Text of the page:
Tuesday, March 20, 2012

Wisconsin and the Middle East

February 28, 2011

Wisconsin and the Middle East. Two places, so dissimilar, but with a common bond so strong it is undeniable. Can you guess what that commonality might be?

People in both of those places are now revolting against their governments.

I’d be among the first to agree that elections have consequences. In Wisconsin and other states, voters were faced with difficult choices where the outcomes might express more or less than the choice on which they voted. But, governments are more complicated in their governing than the opinions which got them elected. It is truly difficult to understand what issue or issues caused any voter to make their (often binary) decision. When a politician uses that decision as a claim for everything they personally deem within their own voting purview. I cringe and shudder.

Likewise, when Middle Eastern despots claim their right to absolute rule, I can understand the reaction of those of their people who want them gone. The protests in Wisconsin have taught me.

We – all of us everywhere – seem to have little patience for those who govern. We have no tolerance for others with an opinion unlike ours. And since most people lie in the middle of the proverbial bell-shaped curve, we are now a planet ruled everywhere by extremists. Fundamentalists of every description. Religious fundamentalists, Christian, Moslem, and Jewish want us to obey their versions of correct behavior. Political extremists of every kind claim the right to govern us, even when the issue at hand has little to do with what voters were thinking when they elected the politician. Without consensus, economic and financial experts claim they know best the regulations we should permit, even though most of us haven’t the skill to understand to follow their apparently well-disguised intentions.*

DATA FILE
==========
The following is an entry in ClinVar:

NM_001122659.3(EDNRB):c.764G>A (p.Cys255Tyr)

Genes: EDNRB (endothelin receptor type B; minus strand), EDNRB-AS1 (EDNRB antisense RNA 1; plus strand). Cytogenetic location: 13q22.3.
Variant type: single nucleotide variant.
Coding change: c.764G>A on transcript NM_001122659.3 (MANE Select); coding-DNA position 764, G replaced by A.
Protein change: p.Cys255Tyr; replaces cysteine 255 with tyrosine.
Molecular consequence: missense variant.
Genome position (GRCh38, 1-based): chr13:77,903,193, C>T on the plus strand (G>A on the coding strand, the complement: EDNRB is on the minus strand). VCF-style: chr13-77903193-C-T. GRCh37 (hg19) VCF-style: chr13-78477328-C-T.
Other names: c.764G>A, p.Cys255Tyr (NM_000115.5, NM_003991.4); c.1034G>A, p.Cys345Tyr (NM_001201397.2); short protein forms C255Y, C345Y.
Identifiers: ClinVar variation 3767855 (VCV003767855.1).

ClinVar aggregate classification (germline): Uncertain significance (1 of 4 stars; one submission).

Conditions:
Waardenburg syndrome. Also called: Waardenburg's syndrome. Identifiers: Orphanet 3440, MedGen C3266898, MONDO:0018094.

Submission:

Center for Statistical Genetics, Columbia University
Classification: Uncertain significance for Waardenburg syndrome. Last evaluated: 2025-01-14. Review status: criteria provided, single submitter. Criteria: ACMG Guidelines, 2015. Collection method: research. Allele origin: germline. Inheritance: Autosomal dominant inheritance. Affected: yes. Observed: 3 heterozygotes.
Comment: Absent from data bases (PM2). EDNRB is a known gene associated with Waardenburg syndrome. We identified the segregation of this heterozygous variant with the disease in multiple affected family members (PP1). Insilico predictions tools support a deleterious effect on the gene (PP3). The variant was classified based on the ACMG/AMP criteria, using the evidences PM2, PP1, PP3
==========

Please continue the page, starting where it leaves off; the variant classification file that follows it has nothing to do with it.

Special interests and greed continue to own unmitigated power. Whether it is duly elected Republican governors in the United States, desiring to eliminate the right of labor unions to collective bargaining, or despotic rulers of poverty stricken countries who have privately pocketed funds that might have been used to elevate the education level of their citizens, the result widens the gap between the socio-economic lives of the richest and poorest of us.

It is ironic, then, that this intended result has the unfortunate unintended consequence of the likelihood of massive political unrest and upheaval. We’ve all witnessed the revolts across the Middle East. I predict we’ll see voters revolt across America in the 2012 elections. Why? Because, the majority of voters are moderates, while left and right-wing extremists dominate the news. If Americans cannot find a moderate candidate to vote for, the extremists elected from the party that lost the previous election will once again again claim that they were elected to put in place their own extremist agenda.

The solution in both the Middle East and in America is moderation. Back in the 1950s, we had moderates practicing a moderate form of politics, promoting moderate religious views, practicing moderately regulated banking and economics, and life was good. I fear we’ll never see the likes of those days again.

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